Springtime at Fossil Rim
Babies: Sure they are cute, but what will they be when they grow up?
Springtime at Fossil Rim. I first experienced it 16 years ago as a vet student in training; apparently the Attwater’s prairie-chicken chicks were cute enough and the yucca pretty enough to convince me to come back. Now that we manage most of our hoofstock herds to calve in March and April, spring is even better. There are scimitar-horned oryx calves frolicking in the verbena, and roan calves romping amongst the blooming prickly pear.
Sable, addax and gemsbok calves clump like primrose in the Main Pasture and our brand new giraffe calf is growing, well, like a weed.
So, what do all these kids do when they get older? We can’t keep them all, and some go on to do spectacular things.
When the avian department finds themselves with 250ish Attwater’s prairie-chickens in June, you can bet plans are being made for dispersal. Some of the chicks, selected based on genetics, will stay in captivity, perhaps going to another APC breeding facility like the Houston Zoo, to make more chicks next year. The vast majority of the new birds will be released to the Attwater’s Prairie Chicken National Wildlife Refuge west of Houston. They are the going out there to be wild birds, and hopefully carry this critically endangered grouse species into the future.
An equally thrilling adventure awaits some of our scimitar-horned oryx. This species of Hippotraginae antelope is extinct in the wild. But hopefully not for long. An exciting project underway from the Environmental Agency Abu Dhabi and the Sahara Conservation Fund will start releasing scimitar back to their native habitat in Chad this fall. Fossil Rim recently sent several scimitar to Abu Dhabi’s World Herd, a group of genetically valuable oryx that will contribute to the release.
Some of our calves will stay at Fossil Rim to make more calves. This is a fairly basic concept, but it gets complicated. Most males will have to leave the herd, as they would in the wild. These males will either go to other AZA institutions with breeding programs, or get “surplused” to the AZA herd, and sold to private owners. We hold back several female calves in the herd each year to replace the older ones that are no longer reproducing. But we also have to watch out for dad. Typically we are bringing a new breeding bull into the herd about every three years to keep the family tree growing the right way.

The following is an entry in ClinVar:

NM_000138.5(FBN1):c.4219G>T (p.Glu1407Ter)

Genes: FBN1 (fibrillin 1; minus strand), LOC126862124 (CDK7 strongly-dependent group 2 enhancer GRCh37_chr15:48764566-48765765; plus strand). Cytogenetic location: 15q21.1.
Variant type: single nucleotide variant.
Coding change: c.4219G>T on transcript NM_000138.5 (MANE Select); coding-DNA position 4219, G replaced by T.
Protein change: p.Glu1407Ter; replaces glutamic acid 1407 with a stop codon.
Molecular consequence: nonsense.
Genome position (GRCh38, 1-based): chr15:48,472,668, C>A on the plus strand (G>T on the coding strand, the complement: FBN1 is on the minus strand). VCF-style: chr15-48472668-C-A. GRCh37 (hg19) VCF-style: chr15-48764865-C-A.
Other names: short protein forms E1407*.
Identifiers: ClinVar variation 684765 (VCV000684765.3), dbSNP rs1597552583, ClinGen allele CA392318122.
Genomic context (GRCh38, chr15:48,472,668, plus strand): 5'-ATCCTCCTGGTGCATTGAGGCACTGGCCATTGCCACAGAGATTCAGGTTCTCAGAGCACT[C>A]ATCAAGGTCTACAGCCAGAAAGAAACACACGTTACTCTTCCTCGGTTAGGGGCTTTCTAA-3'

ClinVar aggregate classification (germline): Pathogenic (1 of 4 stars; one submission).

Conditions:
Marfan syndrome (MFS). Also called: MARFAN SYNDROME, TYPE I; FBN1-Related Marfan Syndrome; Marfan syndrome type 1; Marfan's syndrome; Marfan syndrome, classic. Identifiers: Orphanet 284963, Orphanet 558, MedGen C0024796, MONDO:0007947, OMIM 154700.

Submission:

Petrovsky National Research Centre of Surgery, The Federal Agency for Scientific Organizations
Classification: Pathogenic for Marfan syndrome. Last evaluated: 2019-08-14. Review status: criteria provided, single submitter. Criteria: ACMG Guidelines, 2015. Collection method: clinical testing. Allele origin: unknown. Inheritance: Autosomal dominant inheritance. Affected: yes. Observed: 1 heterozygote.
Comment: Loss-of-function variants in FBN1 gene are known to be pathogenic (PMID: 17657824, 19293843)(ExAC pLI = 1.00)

Actually, most of the animals have known pedigrees and are tracked by the SSP (Species Survival Plan) for that species and breeding recommendations are made based on relatedness. Recently, actual genetic analysis has become much cheaper and more readily applicable, and scimitar, addra gazelle, addax and sable all have genetic research projects underway that will positively impact the management of these species very soon. In fact, the initial addax work done at San Diego Zoo Global on our herd directly impacted a young male that was initially surplused and headed for sale. Because the SSP makes decisions based on pedigree, and there are some unknown details in the pedigree, worst case scenarios are assumed (it is “safer” to assume some relatedness, that way you keep genetic diversity maximized) and this little guy was not making the cut. But when the researchers actually looked at his genes compared with the rest of the addax, he was way more genetically valuable than the pedigree proposed. He rose to the top, and became a breeding male for the managed SSP population.
When animals are surplused, they continue to serve the wider population. Private animal holders are an extremely important part of species conservation, especially in the hoofstock world. There are about 4000 scimitar-horned oryx on ranches in Texas; another several thousand addax. Zoos and wildlife parks just can’t house enough individuals when large numbers are so important. A new collaboration, the Source Population Alliance, a C2S2 initiative, recently launched and brings valuable conservation partners together. Marrying the research that goes on at many AZA facilities with the large populations maintained in private hands, may be the only way to ensure the existence of species, like addax, that will likely join the scimitar’s extinct status in the very near future.
So yeah, the babies are cute. But seeing them fulfill their roles in species conservation is what makes spring my favorite time of the year.
By: Holly Haefele, DVM (Director of Animal Health)